At For Kitty’s Sake, we call cats that try to escape out of our adoption center “Door Darters”. We’ll post signs and inform potential adopters that their cat has a higher chance of getting out and take necessary precautions so that doesn’t happen.

However, if you’ve lost your pet, it may not be because they wanted to go out and explore. They may have been spooked by a construction worker while you were getting your bathroom remodeled. Regardless of how you’ve lost your pet, you’ll want to get them home safely as soon as you can.

If your pet does become lost, don’t delay. Take the following steps to help bring your companion home to safety.

  • Act fast! The sooner you begin your search, the better the odds of finding him.
  • Search your neighborhood or the area where your pet was lost and let people know she’s missing.
  • Leave their litterbox outside so their own scent can attract them back to you.
  • Call your pet’s name and check any places she could have become trapped, such as in basements or garages, or under vehicles. A lost pet often will hide during the day, so be sure to go out again at night with a flashlight.
  • Sometimes a can of food can lure a hungry and scared pet to you.
  • Find your microchip paperwork and make sure it’s up-to-date. At For Kitty’s Sake, we will take care of the initial registration for you and provide you with all the information so you’re prepared if you’re in a situation where you’ve lost your pet.
  • Check with your local shelters every day. Don’t just call — also visit the shelters to search for your pet.
  • Call all animal control agencies in your town and surrounding areas. Animal control officers work through the police department and pick up stray animals. Call them or check their shelters at least every two days.
  • Visit the websites of national locator services:
  • Join local Facebook Groups for lost and found pets.
  • Post on the Nextdoor app
  • Use your pet’s photo to make “lost pet” signs. If you create a PawBoos account, they will automatically make one for you. Put them up in your neighborhood and in post offices, libraries, pet supply stores, veterinary offices, and grocery stores. Inform your veterinarian and groomer that your pet is lost in case they receive a call.
  • Watch the found ads. Respond to any that might be close to your pet’s description. A week of wandering the streets can make white pets look drab gray, and the ad’s description might not exactly fit.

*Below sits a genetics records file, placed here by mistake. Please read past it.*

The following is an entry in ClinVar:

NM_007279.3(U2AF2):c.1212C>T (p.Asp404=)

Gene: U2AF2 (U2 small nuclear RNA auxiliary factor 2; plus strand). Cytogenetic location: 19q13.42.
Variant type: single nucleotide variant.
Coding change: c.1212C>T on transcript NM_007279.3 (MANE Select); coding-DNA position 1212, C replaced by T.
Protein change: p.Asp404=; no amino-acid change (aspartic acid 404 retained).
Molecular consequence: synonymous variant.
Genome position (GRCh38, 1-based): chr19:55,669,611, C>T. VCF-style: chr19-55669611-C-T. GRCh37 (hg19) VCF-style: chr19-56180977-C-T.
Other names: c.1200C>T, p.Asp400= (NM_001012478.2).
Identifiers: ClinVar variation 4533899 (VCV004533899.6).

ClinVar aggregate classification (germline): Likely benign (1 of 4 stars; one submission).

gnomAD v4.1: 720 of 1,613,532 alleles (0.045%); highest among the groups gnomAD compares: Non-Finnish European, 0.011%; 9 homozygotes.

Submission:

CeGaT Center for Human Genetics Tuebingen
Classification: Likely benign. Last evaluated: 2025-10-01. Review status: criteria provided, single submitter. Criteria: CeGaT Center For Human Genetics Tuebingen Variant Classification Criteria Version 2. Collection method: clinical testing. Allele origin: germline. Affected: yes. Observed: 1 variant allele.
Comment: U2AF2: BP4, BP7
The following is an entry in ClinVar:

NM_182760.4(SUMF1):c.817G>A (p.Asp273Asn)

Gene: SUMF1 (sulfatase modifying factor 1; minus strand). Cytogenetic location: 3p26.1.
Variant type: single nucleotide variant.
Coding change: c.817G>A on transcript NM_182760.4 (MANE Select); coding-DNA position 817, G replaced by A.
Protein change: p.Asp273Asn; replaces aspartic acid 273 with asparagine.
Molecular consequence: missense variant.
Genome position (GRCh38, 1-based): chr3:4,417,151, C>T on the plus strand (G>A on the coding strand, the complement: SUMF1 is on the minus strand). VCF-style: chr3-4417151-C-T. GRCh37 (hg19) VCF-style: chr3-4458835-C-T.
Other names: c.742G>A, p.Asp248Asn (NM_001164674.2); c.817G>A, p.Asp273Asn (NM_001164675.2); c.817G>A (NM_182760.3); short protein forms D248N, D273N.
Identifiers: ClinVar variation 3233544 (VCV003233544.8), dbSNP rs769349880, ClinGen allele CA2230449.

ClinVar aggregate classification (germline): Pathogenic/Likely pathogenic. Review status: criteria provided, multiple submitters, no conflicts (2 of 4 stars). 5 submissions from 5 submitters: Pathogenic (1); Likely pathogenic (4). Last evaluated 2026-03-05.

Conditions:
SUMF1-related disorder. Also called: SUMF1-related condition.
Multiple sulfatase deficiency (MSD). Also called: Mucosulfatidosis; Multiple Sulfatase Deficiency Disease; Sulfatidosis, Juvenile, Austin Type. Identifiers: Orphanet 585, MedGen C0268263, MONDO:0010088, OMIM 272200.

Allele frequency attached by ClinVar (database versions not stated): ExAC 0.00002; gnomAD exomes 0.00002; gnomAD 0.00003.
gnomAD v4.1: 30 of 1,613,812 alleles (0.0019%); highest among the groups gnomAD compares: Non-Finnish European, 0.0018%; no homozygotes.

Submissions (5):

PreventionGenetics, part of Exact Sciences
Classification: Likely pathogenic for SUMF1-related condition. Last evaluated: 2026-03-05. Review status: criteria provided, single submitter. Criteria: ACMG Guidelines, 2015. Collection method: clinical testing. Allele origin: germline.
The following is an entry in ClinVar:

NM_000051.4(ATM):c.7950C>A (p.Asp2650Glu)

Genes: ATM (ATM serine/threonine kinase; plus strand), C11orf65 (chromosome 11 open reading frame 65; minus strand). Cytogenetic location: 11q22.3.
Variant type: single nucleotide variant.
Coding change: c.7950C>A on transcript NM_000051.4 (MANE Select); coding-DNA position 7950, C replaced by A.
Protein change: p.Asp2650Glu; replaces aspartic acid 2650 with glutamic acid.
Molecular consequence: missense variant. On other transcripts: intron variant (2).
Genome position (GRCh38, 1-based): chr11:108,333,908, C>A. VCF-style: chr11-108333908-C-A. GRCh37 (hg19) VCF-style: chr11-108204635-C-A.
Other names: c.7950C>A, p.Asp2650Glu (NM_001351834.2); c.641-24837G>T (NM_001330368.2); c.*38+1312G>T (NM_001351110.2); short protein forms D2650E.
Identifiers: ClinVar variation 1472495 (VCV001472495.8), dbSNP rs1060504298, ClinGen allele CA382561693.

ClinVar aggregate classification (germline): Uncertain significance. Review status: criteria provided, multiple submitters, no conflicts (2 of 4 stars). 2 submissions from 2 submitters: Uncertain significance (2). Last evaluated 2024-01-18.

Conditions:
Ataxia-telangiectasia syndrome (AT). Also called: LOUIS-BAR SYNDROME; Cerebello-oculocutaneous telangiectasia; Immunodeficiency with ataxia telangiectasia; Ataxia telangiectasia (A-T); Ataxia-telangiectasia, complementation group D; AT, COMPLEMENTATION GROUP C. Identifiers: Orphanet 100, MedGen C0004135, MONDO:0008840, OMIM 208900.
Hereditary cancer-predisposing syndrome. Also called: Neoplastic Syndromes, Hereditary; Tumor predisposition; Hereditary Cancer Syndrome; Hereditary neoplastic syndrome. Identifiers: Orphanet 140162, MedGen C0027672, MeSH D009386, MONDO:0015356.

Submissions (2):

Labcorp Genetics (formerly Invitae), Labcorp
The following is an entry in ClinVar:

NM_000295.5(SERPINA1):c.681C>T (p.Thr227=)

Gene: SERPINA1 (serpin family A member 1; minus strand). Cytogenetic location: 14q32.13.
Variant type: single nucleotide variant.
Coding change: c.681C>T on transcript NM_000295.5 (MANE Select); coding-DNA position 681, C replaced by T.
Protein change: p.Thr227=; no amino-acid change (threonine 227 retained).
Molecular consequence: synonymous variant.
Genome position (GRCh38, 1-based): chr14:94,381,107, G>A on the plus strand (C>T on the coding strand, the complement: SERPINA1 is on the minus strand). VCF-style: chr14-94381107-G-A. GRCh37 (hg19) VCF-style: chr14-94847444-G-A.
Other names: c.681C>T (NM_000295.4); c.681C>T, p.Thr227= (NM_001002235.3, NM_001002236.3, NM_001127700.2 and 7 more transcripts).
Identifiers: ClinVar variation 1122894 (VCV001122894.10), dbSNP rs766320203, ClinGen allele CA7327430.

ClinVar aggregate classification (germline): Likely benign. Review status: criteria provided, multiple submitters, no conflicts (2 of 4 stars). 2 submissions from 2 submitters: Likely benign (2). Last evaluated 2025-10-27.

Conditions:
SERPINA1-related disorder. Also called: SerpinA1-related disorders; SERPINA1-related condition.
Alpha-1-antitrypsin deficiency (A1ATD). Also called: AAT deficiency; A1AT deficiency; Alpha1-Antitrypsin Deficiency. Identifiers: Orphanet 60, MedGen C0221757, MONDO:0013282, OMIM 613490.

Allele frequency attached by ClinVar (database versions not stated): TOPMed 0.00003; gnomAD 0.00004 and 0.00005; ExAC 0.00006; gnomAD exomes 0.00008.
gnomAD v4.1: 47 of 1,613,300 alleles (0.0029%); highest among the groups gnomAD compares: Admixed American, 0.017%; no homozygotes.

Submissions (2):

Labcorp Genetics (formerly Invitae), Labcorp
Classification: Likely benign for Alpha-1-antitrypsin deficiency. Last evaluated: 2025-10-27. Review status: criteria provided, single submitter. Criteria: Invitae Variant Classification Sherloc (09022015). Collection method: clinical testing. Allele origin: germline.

Helpful Phone Numbers if You’ve Lost Your Pet

For Kitty’s Sake

(856) 318-6870

HomeAgain Microchip


Gloucester County Animal Shelter/ Animal Control

(856) 881-2828

Camden County Animal Shelter/ Animal Control

(856) 401-1300

If you have any questions, please don’t hesitate to contact us.


Why Letting Your Cat Outside Is Dangerous

Why Letting Your Cat Outside Is Dangerous

cat outside

Your cat wants to go outside, and while you want them to be happy, there are many dangers outside of your front door.


Most people who love their cats are just not aware of the long list of dangers that await their precious pets. Your cat does not need to be outside for fresh air and exercise. Experts believe that feline fitness is attained by the stretching cats do several times a day. You can provide toys, a scratching post, or better yet—a climbing tree for your cat which will encourage exercise. The average life of an outside cat is 3 years, while the average life an inside cat is 18 years.

If you let your cat outside, or if they dart for the door, they could:

  • Get hit by a car.
  • Be exposed to fatal diseases, such as feline leukemia, feline AIDS, or rabies.
  • Get stolen and sold to a lab for testing, or be used to train fighting dogs.
  • Get chased and attacked by dogs or other animals, only to be wounded and die much later by starvation or infection/exposure.
  • Get poisoned, either accidentally by pesticides or poisonous plants or intentionally by cat haters.
  • Get accidentally shot, being mistaken for a squirrel or rabbit.
  • Get caught in a trap.
  • Get parasites such as fleas, ticks, or worms.
  • Cause problems with your neighbors when he uses their lawn for a litter pan or hunts small animals or birds.
  • Get “taken for a ride” and dumped miles away from home.

Identification Tags

If your cat does get out, you should be prepared beforehand. Break-away collars are recommended for cats so they cannot get caught on something. Make sure the collar is not too loose or too tight, and adjust the size as your cat grows. Always have an ID tag on the collar.

Litter Box

If your cat does get out, place their litter box outside. The smells of their own urine will draw them back home.